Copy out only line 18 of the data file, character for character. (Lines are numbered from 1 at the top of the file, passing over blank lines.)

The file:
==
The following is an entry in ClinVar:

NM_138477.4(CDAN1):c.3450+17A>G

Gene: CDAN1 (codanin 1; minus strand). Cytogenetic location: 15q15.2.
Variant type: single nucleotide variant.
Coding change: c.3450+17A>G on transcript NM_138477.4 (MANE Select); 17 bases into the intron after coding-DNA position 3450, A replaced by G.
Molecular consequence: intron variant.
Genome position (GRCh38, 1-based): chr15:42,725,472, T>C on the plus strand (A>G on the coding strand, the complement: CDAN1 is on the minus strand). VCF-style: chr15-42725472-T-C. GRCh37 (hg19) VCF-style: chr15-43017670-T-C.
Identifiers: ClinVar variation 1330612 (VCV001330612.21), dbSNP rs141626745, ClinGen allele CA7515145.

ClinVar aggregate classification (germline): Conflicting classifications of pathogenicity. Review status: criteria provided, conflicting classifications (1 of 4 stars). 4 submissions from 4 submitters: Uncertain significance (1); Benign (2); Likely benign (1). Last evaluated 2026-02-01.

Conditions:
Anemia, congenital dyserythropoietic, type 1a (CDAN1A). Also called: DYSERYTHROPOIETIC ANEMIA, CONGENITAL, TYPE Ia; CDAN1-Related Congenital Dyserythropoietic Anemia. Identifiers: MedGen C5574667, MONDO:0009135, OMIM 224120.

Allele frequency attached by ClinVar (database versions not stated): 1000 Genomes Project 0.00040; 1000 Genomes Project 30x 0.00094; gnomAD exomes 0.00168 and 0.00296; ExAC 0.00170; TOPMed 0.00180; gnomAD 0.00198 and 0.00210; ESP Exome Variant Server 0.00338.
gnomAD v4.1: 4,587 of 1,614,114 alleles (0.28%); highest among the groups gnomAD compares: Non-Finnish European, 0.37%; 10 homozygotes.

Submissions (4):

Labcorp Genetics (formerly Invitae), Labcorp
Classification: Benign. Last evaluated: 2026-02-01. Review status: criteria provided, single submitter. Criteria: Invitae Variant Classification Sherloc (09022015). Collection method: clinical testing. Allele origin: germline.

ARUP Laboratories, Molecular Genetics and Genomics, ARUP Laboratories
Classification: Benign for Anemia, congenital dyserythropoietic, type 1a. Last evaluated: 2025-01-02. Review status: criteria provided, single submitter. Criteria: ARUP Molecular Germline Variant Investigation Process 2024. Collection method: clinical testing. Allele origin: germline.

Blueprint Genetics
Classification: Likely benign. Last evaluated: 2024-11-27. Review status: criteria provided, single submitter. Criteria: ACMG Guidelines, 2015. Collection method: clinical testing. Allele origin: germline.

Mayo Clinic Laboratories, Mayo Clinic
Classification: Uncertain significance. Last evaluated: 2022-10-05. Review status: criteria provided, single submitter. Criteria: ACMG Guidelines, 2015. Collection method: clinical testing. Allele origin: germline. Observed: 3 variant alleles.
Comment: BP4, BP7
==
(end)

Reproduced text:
Classification: Benign for Anemia, congenital dyserythropoietic, type 1a. Last evaluated: 2025-01-02. Review status: criteria provided, single submitter. Criteria: ARUP Molecular Germline Variant Investigation Process 2024. Collection method: clinical testing. Allele origin: germline.